Ballot or bullet?

An ethnic Uzbek child shows her distress as Kyrgyz policeconduct house-to-house searches in Osh

An ethnic Uzbek child shows her distress as Kyrgyz policeconduct house-to-house searches in Osh

On June 28, the new Kyrgyz constitution ballot returned a 90pc approval rating, but doubts still remain over the government’s stability.

The authorities in Kyrgyzstan are evidently not sure that they have control of the situation and that fresh disturbances will not break out.

“Osh will be rebuilt,” said Roza Otunbayeva, the head of the interim government. However, she did not exactly say in what time frame or with whose money – Kyrgyzstan’s treasury is empty.

The head of the interim government ordered the law enforcement bodies to clear Osh of looters, and to remove all barricades from the city within days. The worry now is that the disturbances, that have cost more than 2,000 lives, may be repeated. It is no coincidence that the refugees who fled the south of Kyrgyzstan during the recent clashes are in no hurry to return.

Outside Kyrgyzstan, too, there is no confidence that the truce that has been established will last. Robert Blake, the US assistant secretary of state for south and central Asian affairs, arrived in the country on June 18 with the aim of assessing the situation in person. He did not side-step the recent ultimatum by one of the leaders of the interim government, Azimbek Beknazarov, who threatened to close the American transit centre at Manas if Britain does not hand over the ex-president’s son Maksim Bakiyev to Kyrgyzstan, reminding Bishkek of the geographical positions of London and Washington and advising the government to try to resolve the issue with the British judicial system.

Russia, too, it seems, is not sure about the strength of the interim government. At the height of the Osh events, a Kremlin source reported a frank telephone conversation between Mrs Otunbayeva and president Medvedev.

“I’ll ask you bluntly: are you a united team?” the president asked her.

“Yes,” replied Mrs Otunbayeva, “we are completely united now.”

Mr Medvedev: “I’ll ask you even more bluntly, will you be able to hold on to power?”

“Yes,” the head of the Kyrgyz government assured him.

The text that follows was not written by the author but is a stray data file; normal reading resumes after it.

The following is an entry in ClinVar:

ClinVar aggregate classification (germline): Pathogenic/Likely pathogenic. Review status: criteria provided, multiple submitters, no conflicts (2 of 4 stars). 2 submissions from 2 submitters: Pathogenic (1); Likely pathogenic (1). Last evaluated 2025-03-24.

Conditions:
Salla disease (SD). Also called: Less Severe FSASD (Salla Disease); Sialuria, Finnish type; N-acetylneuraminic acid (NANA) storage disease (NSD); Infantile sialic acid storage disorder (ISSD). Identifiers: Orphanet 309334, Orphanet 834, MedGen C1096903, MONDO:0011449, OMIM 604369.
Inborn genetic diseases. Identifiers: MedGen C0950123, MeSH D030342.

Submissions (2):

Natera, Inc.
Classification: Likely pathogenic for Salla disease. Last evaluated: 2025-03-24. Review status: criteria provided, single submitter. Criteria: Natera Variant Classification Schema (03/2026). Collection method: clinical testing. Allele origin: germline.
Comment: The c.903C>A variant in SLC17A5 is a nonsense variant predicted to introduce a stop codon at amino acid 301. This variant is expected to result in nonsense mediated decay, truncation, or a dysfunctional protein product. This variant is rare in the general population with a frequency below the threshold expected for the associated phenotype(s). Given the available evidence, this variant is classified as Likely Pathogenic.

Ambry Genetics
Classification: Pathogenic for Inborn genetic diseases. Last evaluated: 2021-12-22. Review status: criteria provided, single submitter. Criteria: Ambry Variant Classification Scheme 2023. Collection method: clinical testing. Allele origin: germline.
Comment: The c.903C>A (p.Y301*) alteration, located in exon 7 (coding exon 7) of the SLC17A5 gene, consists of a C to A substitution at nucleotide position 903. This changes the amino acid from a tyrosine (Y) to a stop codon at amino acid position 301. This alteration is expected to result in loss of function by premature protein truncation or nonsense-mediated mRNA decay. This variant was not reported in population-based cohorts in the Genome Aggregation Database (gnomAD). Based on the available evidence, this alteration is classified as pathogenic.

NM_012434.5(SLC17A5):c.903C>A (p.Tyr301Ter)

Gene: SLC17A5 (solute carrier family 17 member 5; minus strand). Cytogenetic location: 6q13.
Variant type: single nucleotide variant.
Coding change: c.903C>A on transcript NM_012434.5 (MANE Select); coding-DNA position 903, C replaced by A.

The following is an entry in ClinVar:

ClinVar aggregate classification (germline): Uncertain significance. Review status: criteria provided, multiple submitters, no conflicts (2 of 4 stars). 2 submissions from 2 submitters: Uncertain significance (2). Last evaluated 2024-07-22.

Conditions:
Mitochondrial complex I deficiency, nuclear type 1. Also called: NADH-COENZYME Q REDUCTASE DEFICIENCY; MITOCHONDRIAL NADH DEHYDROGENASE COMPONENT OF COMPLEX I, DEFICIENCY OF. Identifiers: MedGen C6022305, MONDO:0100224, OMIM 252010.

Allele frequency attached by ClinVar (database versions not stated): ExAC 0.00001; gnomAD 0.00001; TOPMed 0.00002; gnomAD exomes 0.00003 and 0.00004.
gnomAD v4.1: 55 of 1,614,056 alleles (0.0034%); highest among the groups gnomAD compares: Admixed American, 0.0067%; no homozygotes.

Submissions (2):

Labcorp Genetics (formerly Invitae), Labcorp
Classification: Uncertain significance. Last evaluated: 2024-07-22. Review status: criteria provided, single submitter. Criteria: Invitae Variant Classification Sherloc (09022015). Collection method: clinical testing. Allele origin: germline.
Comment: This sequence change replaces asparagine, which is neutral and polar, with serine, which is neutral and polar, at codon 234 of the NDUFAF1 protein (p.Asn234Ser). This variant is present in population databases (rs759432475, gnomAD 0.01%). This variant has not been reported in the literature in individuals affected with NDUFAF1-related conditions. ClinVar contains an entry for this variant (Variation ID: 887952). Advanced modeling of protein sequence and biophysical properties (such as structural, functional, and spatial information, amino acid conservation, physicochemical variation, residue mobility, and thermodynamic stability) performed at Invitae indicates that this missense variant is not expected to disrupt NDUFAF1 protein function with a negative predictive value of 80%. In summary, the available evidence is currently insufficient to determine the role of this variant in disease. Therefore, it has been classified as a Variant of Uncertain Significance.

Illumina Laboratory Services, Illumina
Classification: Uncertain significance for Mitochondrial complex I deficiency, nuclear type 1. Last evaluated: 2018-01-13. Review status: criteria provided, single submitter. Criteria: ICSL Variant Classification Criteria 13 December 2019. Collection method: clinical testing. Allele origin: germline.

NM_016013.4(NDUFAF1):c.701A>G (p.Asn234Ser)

These questions by Mr Medvedev to the Kyrgyz leadership were far from empty. It is important for Russia, which is being asked for help by Bishkek, to know who it is dealing with and how strong the new Kyrgyz regime is. After all, crime is like a tumour in Kyrgyzstan, with a strong influence on politics. During both the 2005 “Tulip Revolution” and the April events of this year – which culminated in president Kurmanbek Bakiyev being driven out of the country – criminal groups took an active part in the change of government, providing detachments of storm troopers to the politicians, Kommersant was told by sources close to the interim government.

Now, with the interim government that has come to power lacking due legitimacy, there are even more problems. Gangs have appeared in the cities which, in exchange for a small reward or an opportunity to loot, are prepared to smash up anything and kill anyone.

The new government understands that it won’t be able to cope with these problems on its own.

It is significant that Mrs Otunbayeva asked Moscow to help organise protection for strategic sites such as major reservoirs and hydro-electric power stations, where Bishkek thinks acts of terrorism might be organised – especially since, having analysed the scale of the Osh events, the government is coming to the conclusion that the carnage in the south was not just the work of the Bakiyev family.

“Clashes on such a large scale may have been engineered with the help of major drug dealers and criminal authorities, whose interests have coincided for a time with the Bakiyevites, who have lost power and are thirsty for revenge,” says a source in the Kyrgyz government.

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